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VALPARAISO — Mariel Hemingway said she comes from "generations of suicide."

Her grandfather — the writer Ernest Hemingway — killed himself. Her great-great-grandfather, her great-grandfather, a great-aunt, a great-uncle, an uncle, a cousin and a sister all took their own lives as well.

Growing up, she said, this inspired in her a "tremendous amount of fear."

"I lived in the shadow of knowing that was an option for me and my family, and that was scary," she said.

Her upbringing was chaotic as well. Her family would regularly have what they called "wine time," she said. The youngest sibling, she was left to clean up the mess of what ensued with all the drinking: the broken glass, the blood. As a child, she also took care of her mother, who had cancer.

So she had to grow up fast. Still, she became determined — obsessed might be a better word — not to end up like so many of her relatives.

The Oscar-nominated actress shared her story of how she was able to avoid those pitfalls Friday at Valparaiso University for the sixth annual Indiana Suicide Prevention Conference, presented by Mental Health America of Indiana. The event, which was attended by hundreds of people from the mental health field, also included presentations on such topics as how schools can prevent suicide, how to reduce loneliness and isolation, and how to recover from the loss of a loved one who died from suicide.

Hemingway, now 57, said she tried everything she could to not become another statistic: exercising all the time, eating every kind of diet imaginable, going to doctors and alternative "healers."

"I've been in sweat lodges ... I've put dots on my head and chanted ... I've done primal scream therapy," she said.

Throughout this period, she now admits, she was always looking for something external, though never inside herself.

The real breakthrough came when she was in her mid-40s, and took a trip to India, stopping to visit the Dalai Lama, who lives in exile there.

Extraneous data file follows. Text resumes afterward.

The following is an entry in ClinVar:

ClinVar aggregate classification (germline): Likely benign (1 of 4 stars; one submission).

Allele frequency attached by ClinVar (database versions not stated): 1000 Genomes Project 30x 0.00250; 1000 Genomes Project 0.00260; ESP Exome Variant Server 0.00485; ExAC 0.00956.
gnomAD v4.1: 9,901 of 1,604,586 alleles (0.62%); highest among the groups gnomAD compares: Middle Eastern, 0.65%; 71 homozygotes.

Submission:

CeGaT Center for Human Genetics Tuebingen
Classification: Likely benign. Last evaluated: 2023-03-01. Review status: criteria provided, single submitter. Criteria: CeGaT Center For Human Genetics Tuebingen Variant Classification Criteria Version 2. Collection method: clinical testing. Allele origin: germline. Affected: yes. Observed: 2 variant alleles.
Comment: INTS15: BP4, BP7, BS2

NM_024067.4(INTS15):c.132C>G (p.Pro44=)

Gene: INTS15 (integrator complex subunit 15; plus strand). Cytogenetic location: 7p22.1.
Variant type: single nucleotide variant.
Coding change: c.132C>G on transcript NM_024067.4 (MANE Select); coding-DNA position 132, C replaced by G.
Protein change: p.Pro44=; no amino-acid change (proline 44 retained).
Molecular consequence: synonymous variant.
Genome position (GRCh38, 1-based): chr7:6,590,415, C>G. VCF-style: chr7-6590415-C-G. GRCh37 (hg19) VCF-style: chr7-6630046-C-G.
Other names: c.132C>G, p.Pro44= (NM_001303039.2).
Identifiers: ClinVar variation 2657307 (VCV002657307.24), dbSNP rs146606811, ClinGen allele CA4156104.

At one point, she recalled, "He puts his hand on my hand and looks me in the eye and says, 'You're OK' ... and he smiled and bowed his head. In the moment he said that, I realized it was time: I am OK."

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Her mission in life now, she says, "is to tell everybody they are OK."

She has become a mental health advocate, speaking at similar conferences across the country. She has written a book and starred in a documentary about her family's struggles with mental illness. She is producing a television series about preventing suicide in teens.

"There's a path to recovery. There is a path to your balance and health," she noted. "That is yours alone."

While she acknowledges that everyone's path to mental wellness is individualized, she had a few recommendations for getting there.

"We need to learn how to breathe," she said. At the beginning of her presentation, she had everyone close their eyes, take three deep breaths and think of someone they were grateful for.

When people are in a crisis, she said, they tend to breathe shallow or not at all.

She also suggested exercising, but outdoors. "Get outside and walk around your block," she said.

And she advised people to go into their backyards or a park barefoot.

So-called "earthing," she said, can reduce inflammation by directly connecting people to the frequencies of the planet.

"We have to honor our bodies," she said.

She also preached the importance of self-love. "If you don't love yourself, you can't help anyone. You can't love anyone," she said.

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Health Reporter

Giles is the health reporter for The Times, covering the business of health care as well as consumer and public health. He previously wrote about health for the Lawrence (Kansas) Journal-World. He is a graduate of Northern Illinois University.